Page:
Social media use in emergency management

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Quick Facts

Publishing Organisation:
Clayton Wukich
Covers Thematic
  • Crisis communication Crisis communication is a strategic approach to corresponding with people and organizations during a disruptive event. When a crisis occurs, proactive, quick and detailed communication is critical.</br></br></br>Source:
  • Crowdsourcing Describes a distributed problem-solving model where the task of solving a challenge or developing an idea get “outsourced” to a crowd. It implies tapping into “the wisdom of the crowd”.</br></br>Source:DRS Glossary v2.0 LINKS 181220.xlsx
  • Target audience
  • Researchers research institutions and scientific communities
  • Audience experience level
  • Intermediate Those who currently use social media to communicate with the public and have developed a draft social media strategy, even if this is not thoroughly documented or communicated across the organisation</br></br>Source:
  • Disaster Management Phase
  • Before Comprises 'Preparedness Phase' and 'Prevention Phase'</br></br>Preparedness action is carried out within the context of disaster risk management and aims to build the capacities needed to efficiently manage all types of emergencies and achieve orderly transitions from response to sustained recovery.</br></br>Source:</br></br>Prevention (i.e., disaster prevention) expresses the concept and intention to completely avoid potential adverse impacts of hazardous events.</br></br>Source:
  • During Also referred to as "Response Phase"</br></br>Actions taken directly before, during or immediately after a disaster in order to save lives, reduce health impacts, ensure public safety and meet the basic subsistence needs of the people affected.</br></br>Annotation: Disaster response is predominantly focused on immediate and short-term needs and is sometimes called disaster relief. Effective, efficient and timely response relies on disaster risk-informed preparedness measures, including the development of the response capacities of individuals, communities, organizations, countries and the international community.</br></br>Source:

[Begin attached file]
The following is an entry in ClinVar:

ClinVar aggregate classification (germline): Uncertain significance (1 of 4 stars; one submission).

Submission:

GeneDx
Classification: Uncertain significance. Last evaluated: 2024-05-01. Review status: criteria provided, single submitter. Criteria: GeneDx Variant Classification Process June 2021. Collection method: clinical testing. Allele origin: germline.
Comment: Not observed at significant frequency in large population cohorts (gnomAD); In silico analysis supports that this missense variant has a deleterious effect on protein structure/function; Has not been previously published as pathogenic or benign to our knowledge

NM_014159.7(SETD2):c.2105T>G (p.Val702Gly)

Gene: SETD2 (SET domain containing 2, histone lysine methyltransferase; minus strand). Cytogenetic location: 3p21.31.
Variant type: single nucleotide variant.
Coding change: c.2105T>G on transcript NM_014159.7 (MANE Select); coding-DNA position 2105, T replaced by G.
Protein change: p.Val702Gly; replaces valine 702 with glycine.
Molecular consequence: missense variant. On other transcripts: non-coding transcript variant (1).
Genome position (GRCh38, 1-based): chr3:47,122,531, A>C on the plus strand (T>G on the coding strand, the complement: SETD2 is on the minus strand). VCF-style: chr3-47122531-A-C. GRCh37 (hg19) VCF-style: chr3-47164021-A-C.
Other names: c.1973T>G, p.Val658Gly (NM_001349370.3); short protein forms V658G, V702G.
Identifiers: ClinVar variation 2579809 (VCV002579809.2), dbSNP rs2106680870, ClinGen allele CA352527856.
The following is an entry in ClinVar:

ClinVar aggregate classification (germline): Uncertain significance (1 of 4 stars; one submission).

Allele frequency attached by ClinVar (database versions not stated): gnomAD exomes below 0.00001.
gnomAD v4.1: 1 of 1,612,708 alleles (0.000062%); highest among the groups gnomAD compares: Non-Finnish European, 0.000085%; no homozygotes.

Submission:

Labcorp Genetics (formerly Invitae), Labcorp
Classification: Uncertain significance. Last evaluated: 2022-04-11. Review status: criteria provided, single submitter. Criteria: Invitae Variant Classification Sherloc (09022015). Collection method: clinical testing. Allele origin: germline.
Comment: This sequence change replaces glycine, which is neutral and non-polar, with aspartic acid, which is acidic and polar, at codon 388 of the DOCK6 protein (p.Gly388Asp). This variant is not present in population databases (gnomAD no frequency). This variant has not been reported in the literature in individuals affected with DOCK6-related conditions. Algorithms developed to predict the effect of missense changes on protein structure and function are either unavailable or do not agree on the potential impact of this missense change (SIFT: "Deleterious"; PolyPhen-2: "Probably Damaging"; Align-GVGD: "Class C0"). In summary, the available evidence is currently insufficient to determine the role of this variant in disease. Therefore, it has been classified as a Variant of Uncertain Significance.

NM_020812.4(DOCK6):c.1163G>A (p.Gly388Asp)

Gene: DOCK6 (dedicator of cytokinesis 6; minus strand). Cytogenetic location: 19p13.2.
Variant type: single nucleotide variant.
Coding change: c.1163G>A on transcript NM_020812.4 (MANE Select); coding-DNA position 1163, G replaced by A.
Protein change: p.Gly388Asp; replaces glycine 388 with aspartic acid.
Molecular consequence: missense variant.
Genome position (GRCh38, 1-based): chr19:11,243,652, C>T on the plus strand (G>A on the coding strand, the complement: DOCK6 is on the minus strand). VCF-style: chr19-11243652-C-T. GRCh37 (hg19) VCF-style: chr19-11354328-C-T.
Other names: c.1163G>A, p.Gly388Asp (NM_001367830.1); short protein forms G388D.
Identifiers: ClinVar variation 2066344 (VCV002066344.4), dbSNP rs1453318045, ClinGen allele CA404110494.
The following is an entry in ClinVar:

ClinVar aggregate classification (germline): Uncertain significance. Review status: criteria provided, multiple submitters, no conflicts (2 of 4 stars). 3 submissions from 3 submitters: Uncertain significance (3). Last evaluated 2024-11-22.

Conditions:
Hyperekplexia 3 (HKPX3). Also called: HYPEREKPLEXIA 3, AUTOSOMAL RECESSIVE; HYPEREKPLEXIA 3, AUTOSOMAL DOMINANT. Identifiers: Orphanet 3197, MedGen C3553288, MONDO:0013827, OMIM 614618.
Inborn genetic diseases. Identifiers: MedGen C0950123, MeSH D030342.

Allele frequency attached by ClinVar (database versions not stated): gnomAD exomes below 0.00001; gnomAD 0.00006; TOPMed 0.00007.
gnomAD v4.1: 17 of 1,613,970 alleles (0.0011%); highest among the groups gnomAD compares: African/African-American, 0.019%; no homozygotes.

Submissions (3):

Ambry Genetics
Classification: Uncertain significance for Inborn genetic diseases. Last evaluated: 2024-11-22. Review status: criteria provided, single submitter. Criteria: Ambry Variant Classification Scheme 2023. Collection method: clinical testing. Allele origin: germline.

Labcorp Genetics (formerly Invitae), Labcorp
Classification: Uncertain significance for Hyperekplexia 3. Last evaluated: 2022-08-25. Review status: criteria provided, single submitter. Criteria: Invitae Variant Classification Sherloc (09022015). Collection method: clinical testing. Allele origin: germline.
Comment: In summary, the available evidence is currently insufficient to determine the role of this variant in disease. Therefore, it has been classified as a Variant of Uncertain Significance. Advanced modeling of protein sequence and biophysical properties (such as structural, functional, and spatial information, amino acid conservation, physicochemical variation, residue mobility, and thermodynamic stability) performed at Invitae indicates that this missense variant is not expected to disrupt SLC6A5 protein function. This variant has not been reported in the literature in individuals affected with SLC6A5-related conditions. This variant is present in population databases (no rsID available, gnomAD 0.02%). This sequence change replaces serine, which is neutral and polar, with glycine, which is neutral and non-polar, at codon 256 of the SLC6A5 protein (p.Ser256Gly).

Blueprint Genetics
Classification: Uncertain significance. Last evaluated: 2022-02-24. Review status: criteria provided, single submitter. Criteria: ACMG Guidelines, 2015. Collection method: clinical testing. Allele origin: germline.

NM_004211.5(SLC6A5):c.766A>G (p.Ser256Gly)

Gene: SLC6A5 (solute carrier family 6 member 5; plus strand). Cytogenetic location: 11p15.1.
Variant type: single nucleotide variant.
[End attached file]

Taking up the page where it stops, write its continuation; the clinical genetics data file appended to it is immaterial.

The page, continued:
• After Also referred to as 'Recovery Phase'</br></br>The restoring or improving of livelihoods and health, as well as economic, physical, social, cultural and environmental assets, systems and activities, of a disaster-affected community or society, aligning with the principles of sustainable development and “build back better”, to avoid or reduce future disaster risk.</br></br>Source:
  • Mentions platforms
    • Issue: To identify and illustrate the range of strategies and tactics available for emergency managers using social media.
    • This study uses content analysis of more than 80 related journal articles, research reports, and government documents as well as more than 120 newspaper articles, identified through LexisNexis search queries.
    • Three strategies, information dissemination, monitoring real-time data, and engaging the public in a conversation and/or crowdsourcing, are available to emergency managers to augment communication practices via face-to-face contact and through traditional media outlets.
    • Academic research has identified several message types disseminated during response operations.
    • Message types during other emergency phases have received less attention; however, news reporting and government reports provide best practices and inform this study.
    • This article provides the foundation for a more complete typology of emergency management messages. Relatedly, despite limited attention in the academic research, monitoring social media feeds to accrue situational awareness and interacting with others to generate a conversation and/or to coordinate collective action also take place in various forms and are discussed.
    • Findings integrate the fragmented body of knowledge into a more coherent whole and suggest that practitioners might maximize outcomes through a three-step process of information dissemination, data monitoring, and the direct engagement of diverse sets of actors to spur risk reduction efforts.
    • However, these steps require time, personnel, and resources, which present obstacles for agencies operating under conditions of personnel and resource scarcity.

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